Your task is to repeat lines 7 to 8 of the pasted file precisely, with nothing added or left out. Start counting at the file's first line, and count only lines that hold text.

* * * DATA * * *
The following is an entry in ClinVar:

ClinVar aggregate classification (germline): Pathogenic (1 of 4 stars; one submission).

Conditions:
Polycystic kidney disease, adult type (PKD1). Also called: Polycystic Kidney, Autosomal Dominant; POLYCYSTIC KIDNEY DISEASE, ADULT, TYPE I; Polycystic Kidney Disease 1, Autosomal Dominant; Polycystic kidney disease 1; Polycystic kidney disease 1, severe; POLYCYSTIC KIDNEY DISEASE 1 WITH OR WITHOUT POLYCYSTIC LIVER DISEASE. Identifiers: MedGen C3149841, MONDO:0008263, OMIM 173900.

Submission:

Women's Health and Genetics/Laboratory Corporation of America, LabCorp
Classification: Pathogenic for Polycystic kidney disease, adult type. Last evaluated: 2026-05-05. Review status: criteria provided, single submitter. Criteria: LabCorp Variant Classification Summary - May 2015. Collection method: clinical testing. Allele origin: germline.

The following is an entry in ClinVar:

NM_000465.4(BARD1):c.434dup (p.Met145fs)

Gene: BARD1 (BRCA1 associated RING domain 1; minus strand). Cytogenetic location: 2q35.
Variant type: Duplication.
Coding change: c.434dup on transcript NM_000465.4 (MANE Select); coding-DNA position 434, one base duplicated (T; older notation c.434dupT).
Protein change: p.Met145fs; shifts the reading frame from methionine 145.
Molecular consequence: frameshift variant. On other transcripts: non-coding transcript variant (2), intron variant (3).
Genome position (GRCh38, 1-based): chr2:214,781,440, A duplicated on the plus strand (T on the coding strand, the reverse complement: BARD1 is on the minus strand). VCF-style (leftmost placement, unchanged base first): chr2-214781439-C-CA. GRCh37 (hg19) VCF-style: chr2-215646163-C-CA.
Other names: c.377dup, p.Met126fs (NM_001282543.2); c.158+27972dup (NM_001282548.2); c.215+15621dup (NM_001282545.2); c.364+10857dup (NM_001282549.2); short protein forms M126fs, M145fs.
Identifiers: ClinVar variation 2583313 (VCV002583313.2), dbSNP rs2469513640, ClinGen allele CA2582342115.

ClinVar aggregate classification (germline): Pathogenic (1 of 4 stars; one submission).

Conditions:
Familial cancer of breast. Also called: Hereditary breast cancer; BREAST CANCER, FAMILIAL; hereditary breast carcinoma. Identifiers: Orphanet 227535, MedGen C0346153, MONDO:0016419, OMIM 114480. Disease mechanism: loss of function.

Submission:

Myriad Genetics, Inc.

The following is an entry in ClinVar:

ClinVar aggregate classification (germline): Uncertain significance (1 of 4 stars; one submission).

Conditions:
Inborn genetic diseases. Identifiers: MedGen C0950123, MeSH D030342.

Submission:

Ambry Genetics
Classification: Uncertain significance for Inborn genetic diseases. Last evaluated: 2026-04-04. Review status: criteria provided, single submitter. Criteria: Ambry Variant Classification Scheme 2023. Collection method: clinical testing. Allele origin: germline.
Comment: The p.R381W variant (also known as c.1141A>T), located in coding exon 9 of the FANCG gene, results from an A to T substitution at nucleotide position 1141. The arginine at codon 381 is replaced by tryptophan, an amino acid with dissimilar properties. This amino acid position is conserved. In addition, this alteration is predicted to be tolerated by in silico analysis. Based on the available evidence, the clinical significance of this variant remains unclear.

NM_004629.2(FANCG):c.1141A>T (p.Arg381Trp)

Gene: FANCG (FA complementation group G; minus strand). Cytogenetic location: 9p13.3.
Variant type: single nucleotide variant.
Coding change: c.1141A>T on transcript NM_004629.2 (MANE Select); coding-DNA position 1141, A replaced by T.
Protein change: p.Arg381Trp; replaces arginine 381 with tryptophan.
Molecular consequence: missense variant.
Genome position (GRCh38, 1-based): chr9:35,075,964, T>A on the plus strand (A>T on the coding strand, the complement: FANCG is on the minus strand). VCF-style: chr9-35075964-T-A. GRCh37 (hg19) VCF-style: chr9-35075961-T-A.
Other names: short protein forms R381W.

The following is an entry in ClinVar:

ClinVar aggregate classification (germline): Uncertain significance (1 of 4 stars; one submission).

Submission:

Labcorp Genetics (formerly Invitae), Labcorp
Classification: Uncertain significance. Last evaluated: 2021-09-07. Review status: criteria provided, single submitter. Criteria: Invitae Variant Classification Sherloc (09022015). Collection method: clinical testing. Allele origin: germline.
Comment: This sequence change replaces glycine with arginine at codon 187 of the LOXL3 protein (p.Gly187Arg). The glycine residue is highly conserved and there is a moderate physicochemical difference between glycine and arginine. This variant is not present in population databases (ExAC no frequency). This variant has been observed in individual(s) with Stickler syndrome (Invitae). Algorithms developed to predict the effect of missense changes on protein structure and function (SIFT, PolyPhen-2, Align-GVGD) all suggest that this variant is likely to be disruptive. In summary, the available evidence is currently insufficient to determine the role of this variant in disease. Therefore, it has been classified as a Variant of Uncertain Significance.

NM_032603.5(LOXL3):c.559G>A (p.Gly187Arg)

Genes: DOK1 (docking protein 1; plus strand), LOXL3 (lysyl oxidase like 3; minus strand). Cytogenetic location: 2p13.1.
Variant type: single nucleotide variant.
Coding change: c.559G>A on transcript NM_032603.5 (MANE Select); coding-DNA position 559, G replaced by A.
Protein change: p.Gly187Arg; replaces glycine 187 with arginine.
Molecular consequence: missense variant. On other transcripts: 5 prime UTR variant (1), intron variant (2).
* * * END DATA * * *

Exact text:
Classification: Pathogenic for Polycystic kidney disease, adult type. Last evaluated: 2026-05-05. Review status: criteria provided, single submitter. Criteria: LabCorp Variant Classification Summary - May 2015. Collection method: clinical testing. Allele origin: germline.

The following is an entry in ClinVar: